Why this painting is part of ‘healing process’ for artist, hospital staff
A painting by an artist from Utah honoring frontline caregivers for their work during last year’s COVID-19 pandemic was unveiled in a ceremony on Monday on the Intermountain Medical Center campus in Murray when the state only opened 173 new cases and one additional death reported from the virus.
Jess Gomez, spokeswoman for the region’s largest health care provider, said copies of painter Heather Olsen, described as representing health workers around the world, will be hanging in Intermountain Healthcare hospitals across Utah.
Olsen said the coronavirus outbreak began more than a year ago “was a very scary time”. She said she wanted to honor health care workers who did not hesitate to “step in and sacrifice so much to help everyone else” and showing their courage was “a healing process” for them.
Amy Christensen, chief nursing officer for specialty treatments at Intermountain Healthcare, said all caregivers will be given a copy of the painting in some form as a thank you for what they have done over the past year.
“We hope that all caregivers, whether they are bedside workers or support those who do, will see this gesture from Heather as recognition of her efforts through a very serious pandemic,” and hope for the future, she said.
“It was humbling to watch our own carers give themselves,” Christensen said. “We have seen acts and demonstrations of courage every day, knowing the very emotional and physical exhaustion they face.”
Amy Christensen, Intermountain Healthcare chief nursing officer, left, and Utah artist Heather Olsen unveil Olsen’s painting, “Together We Can Do This,” which will be open to caregivers on Monday April at the Intermountain Transformation Center in Murray will be presented on 5, 2021. Olsen painted the work to honor caregivers in Utah for their dedication, dedication, and heroism in saving countless lives during the pandemic. Copies of the painting are on display in Intermountain hospitals across the state. Steve Griffin, Deseret News
During the pandemic, there were hundreds of stories of caregivers becoming replacements for family members who were kept away from the virus. Starting Monday, Intermountain Healthcare has a new visit policy that will allow patients who have had COVID-19 or have been vaccinated to visit patients who have been hospitalized with the virus.
In addition to the painting, which was unveiled during a press conference at the Intermountain Healthcare Transformation Center, Olsen also portrayed Utah health care workers who traveled to New York City in the early days of the pandemic to help out in overwhelmed hospitals.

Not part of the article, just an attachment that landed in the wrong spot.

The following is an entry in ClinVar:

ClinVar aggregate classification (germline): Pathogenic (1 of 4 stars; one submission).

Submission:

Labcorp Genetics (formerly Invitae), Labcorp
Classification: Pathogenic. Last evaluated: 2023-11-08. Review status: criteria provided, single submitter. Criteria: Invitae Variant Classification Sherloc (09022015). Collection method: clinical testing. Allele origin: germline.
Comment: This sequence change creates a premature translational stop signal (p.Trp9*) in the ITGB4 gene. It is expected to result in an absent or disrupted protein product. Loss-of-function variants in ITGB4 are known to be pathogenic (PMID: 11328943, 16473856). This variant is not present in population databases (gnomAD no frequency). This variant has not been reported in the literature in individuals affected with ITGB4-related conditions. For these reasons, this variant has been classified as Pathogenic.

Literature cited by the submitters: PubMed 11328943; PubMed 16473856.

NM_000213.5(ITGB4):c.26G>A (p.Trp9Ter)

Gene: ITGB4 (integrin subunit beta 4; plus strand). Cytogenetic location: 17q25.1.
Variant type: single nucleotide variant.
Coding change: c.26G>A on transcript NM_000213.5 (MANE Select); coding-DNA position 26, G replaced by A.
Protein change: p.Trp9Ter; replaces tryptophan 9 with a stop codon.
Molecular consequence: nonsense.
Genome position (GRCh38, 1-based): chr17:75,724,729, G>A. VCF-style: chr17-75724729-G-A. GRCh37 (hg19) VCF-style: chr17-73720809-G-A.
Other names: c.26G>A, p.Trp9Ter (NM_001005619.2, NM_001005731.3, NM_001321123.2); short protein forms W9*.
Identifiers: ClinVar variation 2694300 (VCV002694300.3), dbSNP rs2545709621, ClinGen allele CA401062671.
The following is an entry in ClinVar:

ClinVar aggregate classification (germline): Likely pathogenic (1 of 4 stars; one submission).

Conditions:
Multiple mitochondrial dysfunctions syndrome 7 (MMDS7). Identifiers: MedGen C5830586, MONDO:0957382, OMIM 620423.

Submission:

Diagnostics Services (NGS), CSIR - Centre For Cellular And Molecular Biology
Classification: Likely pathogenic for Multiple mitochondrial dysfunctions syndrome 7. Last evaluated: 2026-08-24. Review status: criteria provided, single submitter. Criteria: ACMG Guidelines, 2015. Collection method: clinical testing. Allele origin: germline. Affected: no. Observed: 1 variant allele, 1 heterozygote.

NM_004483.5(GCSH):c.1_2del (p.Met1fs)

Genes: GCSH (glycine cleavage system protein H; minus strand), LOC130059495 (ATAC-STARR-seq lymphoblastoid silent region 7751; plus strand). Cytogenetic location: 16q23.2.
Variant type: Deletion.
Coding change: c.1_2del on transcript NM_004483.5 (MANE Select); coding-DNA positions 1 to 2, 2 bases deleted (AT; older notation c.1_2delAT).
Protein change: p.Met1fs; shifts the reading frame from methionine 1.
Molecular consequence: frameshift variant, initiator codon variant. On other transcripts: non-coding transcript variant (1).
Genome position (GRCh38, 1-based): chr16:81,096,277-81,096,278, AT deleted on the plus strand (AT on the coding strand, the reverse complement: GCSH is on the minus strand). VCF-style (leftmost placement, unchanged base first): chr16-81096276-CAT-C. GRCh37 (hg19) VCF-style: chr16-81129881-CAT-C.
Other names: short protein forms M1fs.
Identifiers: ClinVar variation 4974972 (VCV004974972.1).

Elizabeth Hyde, an intensive care nurse who made the trip to New York City, said it was “both mentally and physically demanding” dealing with all of the unknowns surrounding the deadly virus. “But we were there every day trying our best to save lives” to celebrate surviving patients and to mourn those who did not.
Hyde said Olsen’s previous work gave her “just the boost I needed” shortly after she returned from New York City, the epicenter of the pandemic. While Hyde said she was grateful she chose the nursing profession, “I questioned that at least monthly last year.”
Jay Larsen, an emergency room nurse, said the past year has been one of “enormous ups and downs”. He told reporters that the bold colors of Olsen’s recent work “represent the resilience of our people and our team and what they can achieve in times of need.”
Both Hyde and Larsen praised the strength of the faces of the people depicted in the painting.
Jay Larsen, an Intermountain Healthcare emergency room nurse, looks at Utah artist Heather Olsen’s painting, “Together We Can Do This,” after it was presented to carers at the Intermountain Transformation Center in Murray on Monday, April 5, 2021 work to honor caregivers in Utah for their dedication, dedication, and heroism to saving countless lives during the pandemic. Copies of the painting are on display in Intermountain hospitals across the state. Steve Griffin, Deseret News
Number of cases below 200
With the 173 new COVID-19 cases reported Monday by the Utah Department of Health, the number of cases in the state has risen to 387,514. The death toll in Utah now stands at 2,133. The loss of a Utah County woman aged 65 to 84 who was hospitalized at the time of her death was reported on Monday.
The total number of vaccine doses administered in Utah is 1,498,039, an increase of 2,326 daily.
The seven-day rolling average for positive tests is 397 per day. On Monday, the state health department reported that an additional 2,111 Utahns were tested for the coronavirus, bringing the total number of Utahns tested to 2,413,193. Another 3,778 tests were conducted, and the total number of tests conducted in the state since the pandemic began is now 4,294,735.
The rolling seven-day percent positivity of the tests at 3.5% when all results are included, the method used by the state to calculate transmission levels in the county, and 7.1% when multiple tests on a person are excluded in the past 90 days.
There are currently 121 people hospitalized in Utah with COVID.19, bringing the total number of hospitalizations in the state to 15,625 since the pandemic began.